If you had asked me this question a few years ago I would have said I preferred quantity over quality. Who doesn’t want to see mankind living among the stars or honest-to-goodness hoverboards? During my sabbatical I’ve decided that while I’m not going out in a blaze of glory tomorrow, I’m solidly on the side of quality.

Yes, I’ll have dessert after (or for!) dinner tonight, thank you. The Corolla has a better safety rating than the Miata? Screw it, I’m renting the Miata. Why am I stressing out working 60+ hours at work when I could work 40 less-stressful hours and have a life I enjoy more? Yes, I’ll rent the downstairs unit as well as the upstairs one after our dumb-ass neighbor moves out despite the expense because it will make it much more enjoyable to live here. And in the future if I ever have to make a medical decision with the quality/quantity trade-off, quality already has some points in its favor.

What about you? Where do you fall on the quality vs quantity spectrum?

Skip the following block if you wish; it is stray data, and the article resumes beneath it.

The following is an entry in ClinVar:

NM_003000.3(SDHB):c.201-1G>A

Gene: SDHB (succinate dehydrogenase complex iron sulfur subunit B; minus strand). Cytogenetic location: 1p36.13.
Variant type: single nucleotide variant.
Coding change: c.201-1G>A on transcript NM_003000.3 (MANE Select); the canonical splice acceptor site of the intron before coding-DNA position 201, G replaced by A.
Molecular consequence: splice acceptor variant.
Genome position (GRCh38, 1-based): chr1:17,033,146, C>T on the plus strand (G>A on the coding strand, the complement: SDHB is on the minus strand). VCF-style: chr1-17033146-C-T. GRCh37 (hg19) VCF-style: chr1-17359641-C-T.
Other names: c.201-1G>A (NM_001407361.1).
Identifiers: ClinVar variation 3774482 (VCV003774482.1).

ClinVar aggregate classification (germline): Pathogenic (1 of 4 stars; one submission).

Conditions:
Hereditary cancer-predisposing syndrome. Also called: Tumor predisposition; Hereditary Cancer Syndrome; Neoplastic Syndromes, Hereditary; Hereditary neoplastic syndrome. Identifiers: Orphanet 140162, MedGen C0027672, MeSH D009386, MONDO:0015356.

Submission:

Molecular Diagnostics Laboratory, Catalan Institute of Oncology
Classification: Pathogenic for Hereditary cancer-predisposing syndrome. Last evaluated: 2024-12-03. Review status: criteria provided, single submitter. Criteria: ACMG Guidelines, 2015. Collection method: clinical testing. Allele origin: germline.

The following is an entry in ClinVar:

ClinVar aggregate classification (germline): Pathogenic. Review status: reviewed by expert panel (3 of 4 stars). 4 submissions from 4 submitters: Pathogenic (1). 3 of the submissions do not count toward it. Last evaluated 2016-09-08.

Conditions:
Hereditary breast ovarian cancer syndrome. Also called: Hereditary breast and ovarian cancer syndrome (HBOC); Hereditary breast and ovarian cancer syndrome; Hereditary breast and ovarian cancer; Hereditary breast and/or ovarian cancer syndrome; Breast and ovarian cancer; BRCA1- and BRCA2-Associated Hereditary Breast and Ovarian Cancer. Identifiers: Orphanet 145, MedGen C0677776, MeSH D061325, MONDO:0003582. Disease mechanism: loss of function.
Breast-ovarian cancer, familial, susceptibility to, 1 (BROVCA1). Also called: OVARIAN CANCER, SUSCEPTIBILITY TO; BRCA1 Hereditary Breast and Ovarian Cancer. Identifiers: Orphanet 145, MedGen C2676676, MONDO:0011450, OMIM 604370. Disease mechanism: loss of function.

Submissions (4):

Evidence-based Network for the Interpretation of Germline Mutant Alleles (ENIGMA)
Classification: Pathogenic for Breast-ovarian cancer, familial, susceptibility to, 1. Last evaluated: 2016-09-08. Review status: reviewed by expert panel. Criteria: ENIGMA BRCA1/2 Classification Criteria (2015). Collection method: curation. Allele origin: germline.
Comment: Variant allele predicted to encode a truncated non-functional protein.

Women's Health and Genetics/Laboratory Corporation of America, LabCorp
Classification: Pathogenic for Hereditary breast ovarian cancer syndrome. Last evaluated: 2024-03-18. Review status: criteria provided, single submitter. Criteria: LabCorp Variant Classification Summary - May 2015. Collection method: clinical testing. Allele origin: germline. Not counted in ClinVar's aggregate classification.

Retirement is wasted on the old

Youth is wasted on the young.
Retirement is wasted on the old.

Retirement

Retirement. It’s the goal to which we all aspire. To gain enough financial security such that we no longer have to work for the rest of our lives.

When I started working at IBM at the height of the dot-com boom I had visions of retiring by the age of 30. Six months later the bubble burst and I was fortunate to have a stable job. What was I going to do when I hit 30 and was able to retire? I don’t know, but I knew that “retirement” was the goal.

For many people in the US, the magic age for retirement is 65 when Social Security kicks in to supplement your income. For others it may be a decade earlier.

But stop and think about it: why are we waiting to live until we’re old? Why do we think that when we reach retirement that we will be content not working? As someone in their 30s who has taken six months off work test-driving retirement, I’m here to tell you that we’re doing it all wrong.